That same combination will ultimately determine the shape of the Internet of Things, in which Apple plans to play a central role. Indeed, it may well be that the business side of things is most influential, given that, at least for computer wiz Woz, the technical challenges of the IoT are pretty minor.
"I see it evolving," he said. "It's not like there are many homes now that function at any level you would call complete today. But lots of these little things on the internet are things that have existed before.
An Apple I computer held by the US Smithsonian Institution. Photo: supplied
"It's very easy to apply some kind of intelligence and make them communicate regarding their status, and their controls. And that means they're good for start-ups.
"It doesn't take a whole huge company to necessarily make a whole lot of these new products. Each one individually is fairly small and simple on its own – but it becomes a part of something much bigger."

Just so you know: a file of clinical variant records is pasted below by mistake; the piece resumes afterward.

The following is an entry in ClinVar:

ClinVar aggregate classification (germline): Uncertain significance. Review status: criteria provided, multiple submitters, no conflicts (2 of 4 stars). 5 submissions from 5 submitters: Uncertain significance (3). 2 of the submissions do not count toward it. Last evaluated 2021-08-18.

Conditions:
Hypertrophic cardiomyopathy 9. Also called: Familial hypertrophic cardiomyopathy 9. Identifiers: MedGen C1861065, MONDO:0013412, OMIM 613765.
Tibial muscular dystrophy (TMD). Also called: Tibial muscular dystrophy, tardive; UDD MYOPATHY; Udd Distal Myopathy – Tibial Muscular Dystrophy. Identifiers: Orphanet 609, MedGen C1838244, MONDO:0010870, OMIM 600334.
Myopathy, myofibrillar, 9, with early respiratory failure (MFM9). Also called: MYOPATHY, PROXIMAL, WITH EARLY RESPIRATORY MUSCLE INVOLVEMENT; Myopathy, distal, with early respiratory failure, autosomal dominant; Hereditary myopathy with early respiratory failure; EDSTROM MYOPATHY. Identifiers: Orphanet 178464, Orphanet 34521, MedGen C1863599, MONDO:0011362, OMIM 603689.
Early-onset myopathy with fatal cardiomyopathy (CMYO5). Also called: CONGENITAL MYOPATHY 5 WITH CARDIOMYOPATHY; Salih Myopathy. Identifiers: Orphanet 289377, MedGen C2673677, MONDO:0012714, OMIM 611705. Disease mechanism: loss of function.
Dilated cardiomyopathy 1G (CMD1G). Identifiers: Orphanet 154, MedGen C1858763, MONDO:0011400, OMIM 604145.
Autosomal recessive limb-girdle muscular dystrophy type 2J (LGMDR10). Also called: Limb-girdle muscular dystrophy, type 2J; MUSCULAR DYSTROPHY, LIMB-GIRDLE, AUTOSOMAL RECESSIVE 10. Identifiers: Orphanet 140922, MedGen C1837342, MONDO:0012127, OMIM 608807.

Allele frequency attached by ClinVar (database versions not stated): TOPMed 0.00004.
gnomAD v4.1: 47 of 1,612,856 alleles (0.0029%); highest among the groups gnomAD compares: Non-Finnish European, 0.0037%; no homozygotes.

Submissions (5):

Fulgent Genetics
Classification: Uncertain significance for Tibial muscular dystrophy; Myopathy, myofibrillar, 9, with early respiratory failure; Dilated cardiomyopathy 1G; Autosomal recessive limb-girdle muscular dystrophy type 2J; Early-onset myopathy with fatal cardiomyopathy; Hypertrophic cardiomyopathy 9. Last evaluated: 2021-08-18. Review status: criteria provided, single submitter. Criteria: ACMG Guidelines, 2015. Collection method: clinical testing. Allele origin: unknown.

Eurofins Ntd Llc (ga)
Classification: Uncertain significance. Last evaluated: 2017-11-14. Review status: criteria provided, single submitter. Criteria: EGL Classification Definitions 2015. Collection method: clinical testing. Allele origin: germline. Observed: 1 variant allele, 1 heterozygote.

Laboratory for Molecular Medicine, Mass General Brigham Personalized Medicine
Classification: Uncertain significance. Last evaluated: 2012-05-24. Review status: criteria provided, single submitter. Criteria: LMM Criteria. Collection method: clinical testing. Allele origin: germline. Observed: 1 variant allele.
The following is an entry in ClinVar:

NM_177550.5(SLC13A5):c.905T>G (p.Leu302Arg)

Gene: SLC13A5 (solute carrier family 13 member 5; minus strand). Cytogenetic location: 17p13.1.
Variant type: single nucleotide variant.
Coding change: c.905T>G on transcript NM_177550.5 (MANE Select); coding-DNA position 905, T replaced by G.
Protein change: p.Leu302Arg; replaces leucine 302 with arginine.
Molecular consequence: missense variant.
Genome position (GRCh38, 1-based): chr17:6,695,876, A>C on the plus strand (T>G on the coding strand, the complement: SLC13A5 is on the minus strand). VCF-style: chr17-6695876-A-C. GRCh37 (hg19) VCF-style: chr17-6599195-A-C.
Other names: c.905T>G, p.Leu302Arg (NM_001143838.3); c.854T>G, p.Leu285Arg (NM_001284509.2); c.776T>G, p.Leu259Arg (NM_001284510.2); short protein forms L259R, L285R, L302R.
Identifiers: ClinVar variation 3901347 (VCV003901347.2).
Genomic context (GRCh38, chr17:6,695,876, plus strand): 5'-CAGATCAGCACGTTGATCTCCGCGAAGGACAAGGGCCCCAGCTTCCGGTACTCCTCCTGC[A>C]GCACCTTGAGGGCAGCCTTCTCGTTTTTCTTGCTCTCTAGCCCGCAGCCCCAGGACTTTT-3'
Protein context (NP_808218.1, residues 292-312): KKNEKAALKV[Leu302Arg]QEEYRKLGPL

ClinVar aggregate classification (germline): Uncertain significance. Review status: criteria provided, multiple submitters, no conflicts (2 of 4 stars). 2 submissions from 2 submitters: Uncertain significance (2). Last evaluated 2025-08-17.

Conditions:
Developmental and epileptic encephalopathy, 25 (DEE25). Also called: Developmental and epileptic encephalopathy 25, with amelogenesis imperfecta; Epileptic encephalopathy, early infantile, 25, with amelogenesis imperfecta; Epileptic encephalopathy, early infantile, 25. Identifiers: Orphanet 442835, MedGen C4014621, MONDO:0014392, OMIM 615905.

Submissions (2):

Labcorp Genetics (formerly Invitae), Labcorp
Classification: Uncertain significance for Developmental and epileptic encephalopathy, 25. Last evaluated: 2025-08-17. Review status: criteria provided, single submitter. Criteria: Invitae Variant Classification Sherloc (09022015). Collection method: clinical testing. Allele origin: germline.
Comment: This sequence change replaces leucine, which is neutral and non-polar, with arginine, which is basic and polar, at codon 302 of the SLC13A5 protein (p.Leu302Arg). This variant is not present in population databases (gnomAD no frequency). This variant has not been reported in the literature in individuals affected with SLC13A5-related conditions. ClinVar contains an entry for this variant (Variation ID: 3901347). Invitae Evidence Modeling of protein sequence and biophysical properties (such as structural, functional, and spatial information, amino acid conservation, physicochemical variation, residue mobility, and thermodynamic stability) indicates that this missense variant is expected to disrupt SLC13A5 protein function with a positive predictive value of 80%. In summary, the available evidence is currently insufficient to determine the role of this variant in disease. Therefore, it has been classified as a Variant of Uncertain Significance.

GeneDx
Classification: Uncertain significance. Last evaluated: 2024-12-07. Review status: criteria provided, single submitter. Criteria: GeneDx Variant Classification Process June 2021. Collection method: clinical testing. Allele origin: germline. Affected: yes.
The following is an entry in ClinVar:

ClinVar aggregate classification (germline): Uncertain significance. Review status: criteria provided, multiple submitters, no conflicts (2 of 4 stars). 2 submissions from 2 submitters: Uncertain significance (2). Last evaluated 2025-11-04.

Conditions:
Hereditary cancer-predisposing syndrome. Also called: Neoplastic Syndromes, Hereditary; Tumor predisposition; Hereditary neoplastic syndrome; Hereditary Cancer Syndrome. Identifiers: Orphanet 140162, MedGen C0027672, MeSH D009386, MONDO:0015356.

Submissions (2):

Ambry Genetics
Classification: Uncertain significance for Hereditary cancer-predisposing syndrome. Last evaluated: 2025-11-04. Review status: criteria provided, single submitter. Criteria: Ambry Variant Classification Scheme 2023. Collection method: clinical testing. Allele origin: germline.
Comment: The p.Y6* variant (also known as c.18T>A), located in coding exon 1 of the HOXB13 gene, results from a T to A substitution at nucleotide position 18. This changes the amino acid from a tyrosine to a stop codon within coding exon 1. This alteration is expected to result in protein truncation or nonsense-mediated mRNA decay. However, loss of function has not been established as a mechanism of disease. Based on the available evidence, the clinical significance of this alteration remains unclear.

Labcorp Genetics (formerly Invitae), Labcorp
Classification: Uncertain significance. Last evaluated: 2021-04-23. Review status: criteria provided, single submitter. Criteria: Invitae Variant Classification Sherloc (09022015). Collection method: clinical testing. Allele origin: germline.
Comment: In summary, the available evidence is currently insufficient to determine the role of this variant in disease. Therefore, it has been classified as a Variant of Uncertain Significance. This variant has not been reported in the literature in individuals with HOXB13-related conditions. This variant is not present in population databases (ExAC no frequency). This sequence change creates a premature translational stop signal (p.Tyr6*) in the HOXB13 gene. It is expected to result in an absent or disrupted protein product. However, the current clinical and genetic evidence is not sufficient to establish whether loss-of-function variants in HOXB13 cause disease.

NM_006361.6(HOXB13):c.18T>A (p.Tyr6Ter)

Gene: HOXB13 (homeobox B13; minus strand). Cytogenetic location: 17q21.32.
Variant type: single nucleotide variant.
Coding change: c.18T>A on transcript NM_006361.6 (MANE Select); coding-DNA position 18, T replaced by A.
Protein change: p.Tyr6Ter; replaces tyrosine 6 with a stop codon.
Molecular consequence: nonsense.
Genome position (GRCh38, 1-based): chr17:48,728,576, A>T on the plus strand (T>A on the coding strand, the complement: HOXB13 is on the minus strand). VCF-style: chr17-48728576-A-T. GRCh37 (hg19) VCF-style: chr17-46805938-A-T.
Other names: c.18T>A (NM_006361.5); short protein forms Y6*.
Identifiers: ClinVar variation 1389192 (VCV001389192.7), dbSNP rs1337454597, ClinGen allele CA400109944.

It's hardly surprising that Wozniak views small business as the likely driver of the next great digital cultural shift.
Net-based commerce is increasingly portrayed in terms of rags-to-riches disruptive businesses like Uber and Airbnb. More personally, though, he has been several times reminded this year that it was exactly four decades ago that he and his geeky mates changed the world from inside a California garage.
Then, just as now, there was no blueprint for the technological future. Recently, Wozniak has spoken of the great promise of machine learning – the use of "smart" machines to automate research and analysis tasks. He is happy to admit, however, that he has no idea what tomorrow will look like.